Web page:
Many coaching companies, employ young level 2 coaches. They go into schools and run PE lessons or holiday camps. Some of the big ones in the UK are called Shine and Fit for Sport.
While you might coach several sports there, this is a fantastic opportunity to work full-time hours as a coach and gain a lot of experience in a short time.
If you want to focus on rugby, organisations like rugby tots are a good starting point to earn money with rugby coaching.
Okay, you’ve done your level 1 and level 2, you had a good number of years coaching, and now you are thinking more seriously about this wonderful profession.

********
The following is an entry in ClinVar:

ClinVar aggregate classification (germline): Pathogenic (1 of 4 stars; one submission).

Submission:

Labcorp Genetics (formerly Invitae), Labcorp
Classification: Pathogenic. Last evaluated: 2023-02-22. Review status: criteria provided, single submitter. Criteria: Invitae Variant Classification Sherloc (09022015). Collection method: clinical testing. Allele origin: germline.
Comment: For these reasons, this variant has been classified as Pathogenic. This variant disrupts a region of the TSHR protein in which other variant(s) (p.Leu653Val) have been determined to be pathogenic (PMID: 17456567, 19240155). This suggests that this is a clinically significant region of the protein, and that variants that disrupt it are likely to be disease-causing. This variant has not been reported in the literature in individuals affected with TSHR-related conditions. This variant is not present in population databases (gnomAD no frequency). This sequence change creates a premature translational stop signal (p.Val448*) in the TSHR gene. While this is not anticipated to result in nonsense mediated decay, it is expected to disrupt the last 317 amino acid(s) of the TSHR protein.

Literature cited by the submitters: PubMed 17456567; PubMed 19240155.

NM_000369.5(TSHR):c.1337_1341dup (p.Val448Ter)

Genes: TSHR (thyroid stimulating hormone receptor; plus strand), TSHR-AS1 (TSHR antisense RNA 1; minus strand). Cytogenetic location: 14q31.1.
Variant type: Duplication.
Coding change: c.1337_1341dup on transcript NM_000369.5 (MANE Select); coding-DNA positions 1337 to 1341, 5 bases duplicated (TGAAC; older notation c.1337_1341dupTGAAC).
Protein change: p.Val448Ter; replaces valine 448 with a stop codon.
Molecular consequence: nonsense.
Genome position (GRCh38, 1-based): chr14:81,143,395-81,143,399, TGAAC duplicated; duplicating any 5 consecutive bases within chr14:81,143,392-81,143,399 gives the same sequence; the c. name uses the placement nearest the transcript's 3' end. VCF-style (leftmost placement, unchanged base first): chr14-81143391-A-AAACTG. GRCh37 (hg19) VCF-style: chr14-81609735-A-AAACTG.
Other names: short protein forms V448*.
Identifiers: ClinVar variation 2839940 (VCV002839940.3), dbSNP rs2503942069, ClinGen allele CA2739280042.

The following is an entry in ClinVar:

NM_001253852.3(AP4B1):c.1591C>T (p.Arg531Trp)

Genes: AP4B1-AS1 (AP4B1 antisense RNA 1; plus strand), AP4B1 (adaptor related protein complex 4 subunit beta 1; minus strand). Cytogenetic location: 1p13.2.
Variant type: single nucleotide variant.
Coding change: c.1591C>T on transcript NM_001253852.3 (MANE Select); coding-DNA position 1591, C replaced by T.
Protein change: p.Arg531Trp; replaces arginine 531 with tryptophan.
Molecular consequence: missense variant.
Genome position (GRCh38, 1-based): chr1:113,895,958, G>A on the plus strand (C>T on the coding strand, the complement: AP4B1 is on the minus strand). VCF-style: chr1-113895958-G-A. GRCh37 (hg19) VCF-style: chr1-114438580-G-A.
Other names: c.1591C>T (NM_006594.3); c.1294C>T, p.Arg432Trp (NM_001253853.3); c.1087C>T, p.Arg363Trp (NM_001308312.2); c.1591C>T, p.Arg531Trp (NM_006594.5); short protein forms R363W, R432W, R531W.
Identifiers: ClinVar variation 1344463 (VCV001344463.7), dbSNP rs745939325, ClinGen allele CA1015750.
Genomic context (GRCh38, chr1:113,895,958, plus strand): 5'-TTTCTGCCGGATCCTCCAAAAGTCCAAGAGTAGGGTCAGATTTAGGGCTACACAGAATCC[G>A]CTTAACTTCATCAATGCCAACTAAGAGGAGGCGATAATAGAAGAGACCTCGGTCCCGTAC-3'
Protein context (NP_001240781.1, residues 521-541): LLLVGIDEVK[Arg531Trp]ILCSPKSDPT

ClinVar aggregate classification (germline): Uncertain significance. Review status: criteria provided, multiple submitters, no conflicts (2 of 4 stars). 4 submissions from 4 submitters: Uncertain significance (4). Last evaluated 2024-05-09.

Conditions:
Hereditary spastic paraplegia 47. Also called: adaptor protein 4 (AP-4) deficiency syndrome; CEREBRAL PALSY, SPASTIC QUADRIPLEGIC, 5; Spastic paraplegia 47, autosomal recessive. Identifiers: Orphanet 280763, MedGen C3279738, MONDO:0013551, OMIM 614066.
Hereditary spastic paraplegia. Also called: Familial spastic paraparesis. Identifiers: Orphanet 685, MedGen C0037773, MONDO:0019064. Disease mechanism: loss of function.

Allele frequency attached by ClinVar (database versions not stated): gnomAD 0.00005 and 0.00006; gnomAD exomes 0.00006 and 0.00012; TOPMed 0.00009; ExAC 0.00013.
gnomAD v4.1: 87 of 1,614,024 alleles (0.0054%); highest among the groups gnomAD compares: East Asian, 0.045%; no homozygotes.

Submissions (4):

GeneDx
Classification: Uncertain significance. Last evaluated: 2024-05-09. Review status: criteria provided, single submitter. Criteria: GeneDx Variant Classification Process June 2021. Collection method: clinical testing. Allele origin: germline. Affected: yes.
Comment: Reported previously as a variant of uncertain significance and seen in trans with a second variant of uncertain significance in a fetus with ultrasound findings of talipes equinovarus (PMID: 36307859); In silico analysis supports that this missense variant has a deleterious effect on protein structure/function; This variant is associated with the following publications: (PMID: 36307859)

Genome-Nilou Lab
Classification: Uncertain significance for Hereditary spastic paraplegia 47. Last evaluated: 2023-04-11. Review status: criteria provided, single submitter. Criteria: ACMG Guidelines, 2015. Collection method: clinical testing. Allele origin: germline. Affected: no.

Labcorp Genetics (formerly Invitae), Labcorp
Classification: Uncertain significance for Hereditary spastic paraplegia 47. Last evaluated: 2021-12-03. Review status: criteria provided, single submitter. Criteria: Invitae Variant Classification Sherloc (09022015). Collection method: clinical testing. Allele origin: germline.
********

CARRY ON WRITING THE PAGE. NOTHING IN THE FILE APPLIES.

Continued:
Then you should consider a coaching degree in a college or university. There are a lot of great institutions that offer very attractive courses while you get an excellent opportunity to keep playing rugby at the highest level.
Hartpury College and University just outside Gloucester is my top pick when it comes to coach education degrees. You find more information here.
During your degree, you also will get the opportunity to gain more practical experience by doing some work internships.
It’s essential to maintain a balance of classroom learning and on-field learning to constantly put your methods into a real-life context.
A new coach
Once you completed your degree and you had two or three years of higher education behind you (and probably the best time of your life) you gained a lot more confidence in your coaching.
This is a good moment to apply for more serious jobs in the industry and show the world what you are capable of.